"My report wasn't published by the government, only privately," he said. "And the first reaction from Moscow was to send specialists here to try to find mistakes in it. But it was a serious report, and they couldn't find any mistakes."
While the nuclear explosions were used to tackle the specific problems of permafrost -- quickly blasting through earth frozen harder than rock -- they may have created some special problems of their own.
"We don't know how radiation affects us here in the permafrost," Mr. Tsygonov said. "We live here on a sheet of ice. We don't know if the permafrost intensifies the problem, but we know the radiation stays on the surface and can't enter the permafrost."
There have been no long-term medical studies to document what effect the nuclear blasts had on people, though Valentin I. Arkhipov, vice minister of ecology for Yakutia, said statistics indicate that both health and longevity have been adversely affected in Yakutia.
"We can definitely say the explosions have had an influence," he said, "but we don't know how much and where."
Dr. Golubov said the United States also conducted nuclear explosions for industrial purposes, as confirmed in reports recently declassified by U.S. Energy Secretary Hazel O'Leary.
"The Americans stopped in 1972 for economic and ecological reasons," said the Russian scientist. "Here, public reaction was not possible. But in the United States, public protests began, and scientists warned of the consequences. They understood there were risks. But our program was still going on."
Perhaps the most infamous of the Soviet projects was one Dr. Golubov called one of the most grandiose: to reverse the flow of major rivers in Siberia. Soviet scientists planned to build a 70-mile canal near Perm in Central Russia, to divert the north-flowing Pechora River to the south-flowing Kola River, which flows into the Volga. They wanted to replenish the Caspian Sea.
In 1971, they set off three nuclear explosions equivalent to 45,000 tons of TNT -- 45 times more powerful than the blast that destroyed Hiroshima -- creating a crater 2,300 feet long and 50 feet deep. Another 250 were planned along the proposed path of the canal.
Soviet scientists proudly reported the explosion in 1975 at a meeting of the International Atomic Energy Agency, though they were vague about details, such as the date.
"In the explosion zone the radioactivity for many years was 1,000 times as much as natural background radiation," Dr. Golubov said. "At the time they praised it to each other as a great achievement. But the extent of the pollution cooled some enthusiasm even in the Ministry of Atomic Energy. Finally they realized no good could come of 250 explosions there."
A Russian reporter recently took a Geiger counter to the site, and said the radiation was so high he couldn't measure it.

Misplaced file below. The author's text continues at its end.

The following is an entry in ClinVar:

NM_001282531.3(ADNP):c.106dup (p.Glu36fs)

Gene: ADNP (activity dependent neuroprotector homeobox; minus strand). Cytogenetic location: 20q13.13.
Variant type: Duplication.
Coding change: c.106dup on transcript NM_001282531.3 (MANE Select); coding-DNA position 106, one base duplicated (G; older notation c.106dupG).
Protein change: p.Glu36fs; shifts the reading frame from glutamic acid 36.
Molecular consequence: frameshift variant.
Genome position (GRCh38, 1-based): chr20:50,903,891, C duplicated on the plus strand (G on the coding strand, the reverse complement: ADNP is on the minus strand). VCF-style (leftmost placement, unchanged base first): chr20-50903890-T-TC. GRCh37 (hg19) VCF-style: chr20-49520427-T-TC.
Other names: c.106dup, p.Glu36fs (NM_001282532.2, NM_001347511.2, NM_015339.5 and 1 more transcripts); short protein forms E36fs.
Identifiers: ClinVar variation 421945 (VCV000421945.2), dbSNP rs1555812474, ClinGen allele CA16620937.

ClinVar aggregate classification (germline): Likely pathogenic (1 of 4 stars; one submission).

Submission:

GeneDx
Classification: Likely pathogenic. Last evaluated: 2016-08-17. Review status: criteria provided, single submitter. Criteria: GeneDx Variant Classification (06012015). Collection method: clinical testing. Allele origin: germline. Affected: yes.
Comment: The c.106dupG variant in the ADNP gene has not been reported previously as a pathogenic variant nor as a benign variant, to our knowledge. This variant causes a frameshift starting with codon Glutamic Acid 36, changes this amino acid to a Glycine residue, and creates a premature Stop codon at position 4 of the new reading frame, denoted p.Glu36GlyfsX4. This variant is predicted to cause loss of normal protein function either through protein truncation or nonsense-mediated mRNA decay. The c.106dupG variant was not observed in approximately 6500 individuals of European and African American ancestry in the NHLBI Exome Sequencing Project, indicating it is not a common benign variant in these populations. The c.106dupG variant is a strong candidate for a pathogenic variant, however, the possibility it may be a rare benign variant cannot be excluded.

Russian citizens, who once were so easily reassured, now are suspicious of everything. They recall that everything was set for further explosions on the project in 1976. Now, residents of Perm claim that unexploded nuclear bombs still lie beneath the earth, ready to go off.
"Nobody knows if the bombs were ever removed," said Nikolai Khudyakov, a forest ranger. He said townspeople believe the bombs were simply forgotten.
Nuclear officials deny this, and scientists tend to believe them, .. thinking it would be inconceivable for even the old authorities to leave nuclear bombs lying about.
But a people jaded by Chernobyl and a deeply damaged environment are not so sure.
Officials at the Russian Ministry for Environmental Protection concede that mistakes were made -- some serious indeed. But they say Russians should not be unduly alarmed.
"You can't change history," said Andrei Pechurov, a specialist on the effects of radiation. "What was done was done. It's an experiment valuable not only for Russia but for mankind."
Dr. Golubov fears that his nation will pay a higher price than anyone cared to imagine for these grand schemes.
"We'll be forced to spend 100 times more than they got from oil projects to research and reverse what they did," he said.
Dr. Golubov, who is leading a commission studying the effects of the industrial explosions, said his group began studying oil and gas projects first, because of fears that underground water might be affected. From 1980 to 1984, he said, 15 underground explosions were set off at Astrakhan to create underground gas reservoirs.
Dust in atmosphere
"Almost all of these explosions released radioactive dust into the atmosphere, but this was never mentioned," he said.
The explosions created temperatures hot as the sun, which caused stones to melt and form a sort of glass ceiling over the reservoirs. The reservoirs, cave-like structures, were supposed to hold gas for 30 years, supplying it to a plant on the ground.
"In 1986, all 15 caves collapsed nearly at once," Dr. Golubov said. "Some of them took in water. And highly radioactive water began to pour out of them, very near the Volga and Caspian Sea."
As a result, the supply of gas was interrupted, further exploration of deposits appears impossible and the reservoirs became depots for uncontrolled nuclear wastes, Dr. Golubov said.
Even more alarming, he said, the ground water began to rise, threatening to flow into prehistoric river beds that now lie under the surface of the earth.
"We worry that those prehistoric rivers will connect to radioactive water," he said. "Regional pollution could start that could penetrate the Volga and Caspian."
Such contamination could threaten fish and people.
"It could be a huge ecological disaster, a catastrophe," Dr. Golubov said. "What is very important is that this disaster is still developing, and we cannot predict all the consequences. We just don't know what might happen."